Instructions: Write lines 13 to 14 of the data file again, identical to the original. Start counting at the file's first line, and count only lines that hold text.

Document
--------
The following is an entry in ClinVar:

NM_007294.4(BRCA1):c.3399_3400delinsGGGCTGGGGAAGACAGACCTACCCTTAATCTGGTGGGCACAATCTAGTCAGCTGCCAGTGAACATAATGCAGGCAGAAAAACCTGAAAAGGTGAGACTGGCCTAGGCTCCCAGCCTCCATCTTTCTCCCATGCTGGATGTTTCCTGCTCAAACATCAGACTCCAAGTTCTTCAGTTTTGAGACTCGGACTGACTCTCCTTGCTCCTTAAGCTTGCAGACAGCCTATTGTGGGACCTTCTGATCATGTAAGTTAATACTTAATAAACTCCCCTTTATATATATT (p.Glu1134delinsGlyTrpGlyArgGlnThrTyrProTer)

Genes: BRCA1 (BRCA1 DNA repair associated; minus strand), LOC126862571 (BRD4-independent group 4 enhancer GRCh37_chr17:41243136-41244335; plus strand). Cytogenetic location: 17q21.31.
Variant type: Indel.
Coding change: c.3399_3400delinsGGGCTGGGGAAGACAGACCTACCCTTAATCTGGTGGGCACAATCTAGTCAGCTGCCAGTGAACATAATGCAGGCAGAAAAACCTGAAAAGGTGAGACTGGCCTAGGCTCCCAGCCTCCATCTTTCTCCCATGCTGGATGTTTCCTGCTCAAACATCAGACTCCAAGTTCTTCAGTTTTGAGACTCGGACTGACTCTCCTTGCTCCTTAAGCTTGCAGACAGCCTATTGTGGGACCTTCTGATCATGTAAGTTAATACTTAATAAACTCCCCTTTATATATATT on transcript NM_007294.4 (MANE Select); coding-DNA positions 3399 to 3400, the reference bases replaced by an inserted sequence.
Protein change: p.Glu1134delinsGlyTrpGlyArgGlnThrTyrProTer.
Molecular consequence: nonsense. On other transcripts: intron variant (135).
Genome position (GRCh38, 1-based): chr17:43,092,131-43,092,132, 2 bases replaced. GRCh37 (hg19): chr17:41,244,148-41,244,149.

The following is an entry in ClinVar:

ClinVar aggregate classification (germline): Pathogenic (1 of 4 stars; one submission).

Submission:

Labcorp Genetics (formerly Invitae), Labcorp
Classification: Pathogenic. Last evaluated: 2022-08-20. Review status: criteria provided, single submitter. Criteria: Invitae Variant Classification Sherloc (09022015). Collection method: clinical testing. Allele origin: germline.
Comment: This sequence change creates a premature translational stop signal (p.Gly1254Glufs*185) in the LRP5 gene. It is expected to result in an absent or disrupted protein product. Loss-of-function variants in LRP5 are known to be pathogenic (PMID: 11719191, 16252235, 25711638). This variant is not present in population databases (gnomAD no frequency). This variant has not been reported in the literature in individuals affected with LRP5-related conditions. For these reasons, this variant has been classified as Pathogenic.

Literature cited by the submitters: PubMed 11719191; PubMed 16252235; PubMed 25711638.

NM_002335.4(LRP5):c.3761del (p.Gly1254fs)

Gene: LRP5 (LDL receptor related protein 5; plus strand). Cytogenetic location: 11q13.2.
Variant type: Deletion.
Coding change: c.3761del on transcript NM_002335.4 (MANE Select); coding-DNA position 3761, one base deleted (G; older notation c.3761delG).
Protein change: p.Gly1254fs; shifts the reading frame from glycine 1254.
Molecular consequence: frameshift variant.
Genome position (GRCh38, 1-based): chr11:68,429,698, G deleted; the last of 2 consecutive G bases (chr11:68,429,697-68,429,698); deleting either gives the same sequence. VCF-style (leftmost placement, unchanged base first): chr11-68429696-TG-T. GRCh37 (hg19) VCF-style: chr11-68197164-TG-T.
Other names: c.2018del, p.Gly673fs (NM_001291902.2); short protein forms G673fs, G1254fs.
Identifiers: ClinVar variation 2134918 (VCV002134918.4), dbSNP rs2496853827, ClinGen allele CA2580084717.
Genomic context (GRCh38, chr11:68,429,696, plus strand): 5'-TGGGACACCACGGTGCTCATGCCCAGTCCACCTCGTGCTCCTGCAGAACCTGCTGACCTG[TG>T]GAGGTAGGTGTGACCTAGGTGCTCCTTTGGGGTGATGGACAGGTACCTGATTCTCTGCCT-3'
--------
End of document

Classification: Pathogenic. Last evaluated: 2022-08-20. Review status: criteria provided, single submitter. Criteria: Invitae Variant Classification Sherloc (09022015). Collection method: clinical testing. Allele origin: germline.
Comment: This sequence change creates a premature translational stop signal (p.Gly1254Glufs*185) in the LRP5 gene. It is expected to result in an absent or disrupted protein product. Loss-of-function variants in LRP5 are known to be pathogenic (PMID: 11719191, 16252235, 25711638). This variant is not present in population databases (gnomAD no frequency). This variant has not been reported in the literature in individuals affected with LRP5-related conditions. For these reasons, this variant has been classified as Pathogenic.